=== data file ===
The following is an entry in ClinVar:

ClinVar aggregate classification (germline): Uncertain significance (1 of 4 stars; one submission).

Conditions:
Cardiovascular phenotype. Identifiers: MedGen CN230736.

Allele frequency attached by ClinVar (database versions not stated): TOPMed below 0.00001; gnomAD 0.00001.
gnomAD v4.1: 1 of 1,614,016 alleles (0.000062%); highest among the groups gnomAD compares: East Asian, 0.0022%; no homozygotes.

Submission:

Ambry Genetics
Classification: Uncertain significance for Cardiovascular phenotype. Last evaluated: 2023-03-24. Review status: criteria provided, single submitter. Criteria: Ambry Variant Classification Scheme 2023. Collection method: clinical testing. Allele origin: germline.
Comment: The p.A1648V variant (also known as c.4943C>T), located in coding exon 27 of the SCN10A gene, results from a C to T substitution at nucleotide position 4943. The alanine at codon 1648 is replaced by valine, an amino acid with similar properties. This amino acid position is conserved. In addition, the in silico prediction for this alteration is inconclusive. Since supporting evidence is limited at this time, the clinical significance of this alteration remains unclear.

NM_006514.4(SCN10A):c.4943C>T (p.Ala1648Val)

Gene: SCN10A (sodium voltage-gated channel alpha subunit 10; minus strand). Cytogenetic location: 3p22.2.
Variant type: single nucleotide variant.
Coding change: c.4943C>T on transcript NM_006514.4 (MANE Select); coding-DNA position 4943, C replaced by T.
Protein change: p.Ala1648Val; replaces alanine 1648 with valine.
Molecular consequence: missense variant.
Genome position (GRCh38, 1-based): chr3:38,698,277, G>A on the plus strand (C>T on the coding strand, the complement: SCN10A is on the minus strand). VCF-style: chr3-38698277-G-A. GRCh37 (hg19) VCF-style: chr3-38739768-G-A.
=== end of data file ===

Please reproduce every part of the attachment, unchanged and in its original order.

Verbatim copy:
The following is an entry in ClinVar:

ClinVar aggregate classification (germline): Uncertain significance (1 of 4 stars; one submission).

Conditions:
Cardiovascular phenotype. Identifiers: MedGen CN230736.

Allele frequency attached by ClinVar (database versions not stated): TOPMed below 0.00001; gnomAD 0.00001.
gnomAD v4.1: 1 of 1,614,016 alleles (0.000062%); highest among the groups gnomAD compares: East Asian, 0.0022%; no homozygotes.

Submission:

Ambry Genetics
Classification: Uncertain significance for Cardiovascular phenotype. Last evaluated: 2023-03-24. Review status: criteria provided, single submitter. Criteria: Ambry Variant Classification Scheme 2023. Collection method: clinical testing. Allele origin: germline.
Comment: The p.A1648V variant (also known as c.4943C>T), located in coding exon 27 of the SCN10A gene, results from a C to T substitution at nucleotide position 4943. The alanine at codon 1648 is replaced by valine, an amino acid with similar properties. This amino acid position is conserved. In addition, the in silico prediction for this alteration is inconclusive. Since supporting evidence is limited at this time, the clinical significance of this alteration remains unclear.

NM_006514.4(SCN10A):c.4943C>T (p.Ala1648Val)

Gene: SCN10A (sodium voltage-gated channel alpha subunit 10; minus strand). Cytogenetic location: 3p22.2.
Variant type: single nucleotide variant.
Coding change: c.4943C>T on transcript NM_006514.4 (MANE Select); coding-DNA position 4943, C replaced by T.
Protein change: p.Ala1648Val; replaces alanine 1648 with valine.
Molecular consequence: missense variant.
Genome position (GRCh38, 1-based): chr3:38,698,277, G>A on the plus strand (C>T on the coding strand, the complement: SCN10A is on the minus strand). VCF-style: chr3-38698277-G-A. GRCh37 (hg19) VCF-style: chr3-38739768-G-A.